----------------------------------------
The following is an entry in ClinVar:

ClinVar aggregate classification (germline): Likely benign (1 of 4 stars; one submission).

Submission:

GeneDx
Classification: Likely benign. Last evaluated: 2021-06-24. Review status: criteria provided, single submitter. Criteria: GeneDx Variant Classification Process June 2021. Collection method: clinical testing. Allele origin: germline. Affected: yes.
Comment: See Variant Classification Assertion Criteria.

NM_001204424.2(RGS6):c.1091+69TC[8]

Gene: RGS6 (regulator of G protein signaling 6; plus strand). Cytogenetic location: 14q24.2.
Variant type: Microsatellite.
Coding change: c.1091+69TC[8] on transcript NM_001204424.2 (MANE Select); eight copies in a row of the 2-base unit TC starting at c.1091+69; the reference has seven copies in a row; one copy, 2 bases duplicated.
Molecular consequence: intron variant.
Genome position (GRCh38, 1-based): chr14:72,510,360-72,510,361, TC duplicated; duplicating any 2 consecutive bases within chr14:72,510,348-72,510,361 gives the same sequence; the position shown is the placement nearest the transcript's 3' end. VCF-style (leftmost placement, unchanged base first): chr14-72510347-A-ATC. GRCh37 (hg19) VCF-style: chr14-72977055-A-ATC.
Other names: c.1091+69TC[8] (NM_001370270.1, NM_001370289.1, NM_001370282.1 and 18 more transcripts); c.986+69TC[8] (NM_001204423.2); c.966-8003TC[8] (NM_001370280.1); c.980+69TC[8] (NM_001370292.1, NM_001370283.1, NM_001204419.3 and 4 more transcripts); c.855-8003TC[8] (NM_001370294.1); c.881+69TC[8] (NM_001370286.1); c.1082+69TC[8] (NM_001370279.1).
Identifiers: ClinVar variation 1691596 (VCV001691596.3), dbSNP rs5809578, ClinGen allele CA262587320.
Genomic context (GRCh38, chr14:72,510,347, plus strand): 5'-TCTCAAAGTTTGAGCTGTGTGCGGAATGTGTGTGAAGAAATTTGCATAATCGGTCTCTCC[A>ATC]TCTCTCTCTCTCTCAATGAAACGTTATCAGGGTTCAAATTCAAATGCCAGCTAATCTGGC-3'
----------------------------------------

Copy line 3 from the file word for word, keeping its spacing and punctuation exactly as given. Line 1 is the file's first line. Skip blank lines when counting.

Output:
Submission: